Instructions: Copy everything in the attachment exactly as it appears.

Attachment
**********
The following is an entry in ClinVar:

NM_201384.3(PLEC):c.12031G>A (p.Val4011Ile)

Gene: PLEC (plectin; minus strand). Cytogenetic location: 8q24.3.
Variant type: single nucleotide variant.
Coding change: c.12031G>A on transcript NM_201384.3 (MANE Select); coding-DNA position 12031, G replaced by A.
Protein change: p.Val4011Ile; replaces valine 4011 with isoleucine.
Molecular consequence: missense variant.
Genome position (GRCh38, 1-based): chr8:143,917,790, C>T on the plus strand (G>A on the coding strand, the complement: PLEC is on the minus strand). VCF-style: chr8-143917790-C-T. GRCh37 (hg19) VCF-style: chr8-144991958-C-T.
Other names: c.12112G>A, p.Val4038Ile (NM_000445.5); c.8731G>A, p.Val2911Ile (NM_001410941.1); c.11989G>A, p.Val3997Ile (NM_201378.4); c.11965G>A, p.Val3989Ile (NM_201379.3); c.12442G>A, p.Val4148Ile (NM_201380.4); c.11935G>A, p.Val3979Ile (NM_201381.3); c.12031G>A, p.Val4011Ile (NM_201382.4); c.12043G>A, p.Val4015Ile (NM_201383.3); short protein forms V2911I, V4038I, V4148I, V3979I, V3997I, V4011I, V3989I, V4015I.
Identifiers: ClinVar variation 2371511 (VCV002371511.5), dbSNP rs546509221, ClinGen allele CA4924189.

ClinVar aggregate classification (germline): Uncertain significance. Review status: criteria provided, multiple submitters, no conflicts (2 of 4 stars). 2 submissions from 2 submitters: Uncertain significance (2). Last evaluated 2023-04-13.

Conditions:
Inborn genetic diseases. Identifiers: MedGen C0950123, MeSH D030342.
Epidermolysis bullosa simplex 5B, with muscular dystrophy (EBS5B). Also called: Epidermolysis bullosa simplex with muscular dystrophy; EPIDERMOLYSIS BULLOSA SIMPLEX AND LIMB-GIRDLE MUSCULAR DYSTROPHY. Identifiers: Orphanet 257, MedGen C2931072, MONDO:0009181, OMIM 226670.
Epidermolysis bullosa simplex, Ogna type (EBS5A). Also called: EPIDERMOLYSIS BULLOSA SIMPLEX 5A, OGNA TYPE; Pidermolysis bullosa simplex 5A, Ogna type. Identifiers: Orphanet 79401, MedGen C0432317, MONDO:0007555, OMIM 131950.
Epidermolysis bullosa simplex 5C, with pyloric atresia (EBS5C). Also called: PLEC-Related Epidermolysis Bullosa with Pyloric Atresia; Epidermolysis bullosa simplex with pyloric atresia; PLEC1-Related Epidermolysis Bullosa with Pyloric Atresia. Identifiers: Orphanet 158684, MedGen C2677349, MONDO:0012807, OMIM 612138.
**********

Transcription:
The following is an entry in ClinVar:

NM_201384.3(PLEC):c.12031G>A (p.Val4011Ile)

Gene: PLEC (plectin; minus strand). Cytogenetic location: 8q24.3.
Variant type: single nucleotide variant.
Coding change: c.12031G>A on transcript NM_201384.3 (MANE Select); coding-DNA position 12031, G replaced by A.
Protein change: p.Val4011Ile; replaces valine 4011 with isoleucine.
Molecular consequence: missense variant.
Genome position (GRCh38, 1-based): chr8:143,917,790, C>T on the plus strand (G>A on the coding strand, the complement: PLEC is on the minus strand). VCF-style: chr8-143917790-C-T. GRCh37 (hg19) VCF-style: chr8-144991958-C-T.
Other names: c.12112G>A, p.Val4038Ile (NM_000445.5); c.8731G>A, p.Val2911Ile (NM_001410941.1); c.11989G>A, p.Val3997Ile (NM_201378.4); c.11965G>A, p.Val3989Ile (NM_201379.3); c.12442G>A, p.Val4148Ile (NM_201380.4); c.11935G>A, p.Val3979Ile (NM_201381.3); c.12031G>A, p.Val4011Ile (NM_201382.4); c.12043G>A, p.Val4015Ile (NM_201383.3); short protein forms V2911I, V4038I, V4148I, V3979I, V3997I, V4011I, V3989I, V4015I.
Identifiers: ClinVar variation 2371511 (VCV002371511.5), dbSNP rs546509221, ClinGen allele CA4924189.

ClinVar aggregate classification (germline): Uncertain significance. Review status: criteria provided, multiple submitters, no conflicts (2 of 4 stars). 2 submissions from 2 submitters: Uncertain significance (2). Last evaluated 2023-04-13.

Conditions:
Inborn genetic diseases. Identifiers: MedGen C0950123, MeSH D030342.
Epidermolysis bullosa simplex 5B, with muscular dystrophy (EBS5B). Also called: Epidermolysis bullosa simplex with muscular dystrophy; EPIDERMOLYSIS BULLOSA SIMPLEX AND LIMB-GIRDLE MUSCULAR DYSTROPHY. Identifiers: Orphanet 257, MedGen C2931072, MONDO:0009181, OMIM 226670.
Epidermolysis bullosa simplex, Ogna type (EBS5A). Also called: EPIDERMOLYSIS BULLOSA SIMPLEX 5A, OGNA TYPE; Pidermolysis bullosa simplex 5A, Ogna type. Identifiers: Orphanet 79401, MedGen C0432317, MONDO:0007555, OMIM 131950.
Epidermolysis bullosa simplex 5C, with pyloric atresia (EBS5C). Also called: PLEC-Related Epidermolysis Bullosa with Pyloric Atresia; Epidermolysis bullosa simplex with pyloric atresia; PLEC1-Related Epidermolysis Bullosa with Pyloric Atresia. Identifiers: Orphanet 158684, MedGen C2677349, MONDO:0012807, OMIM 612138.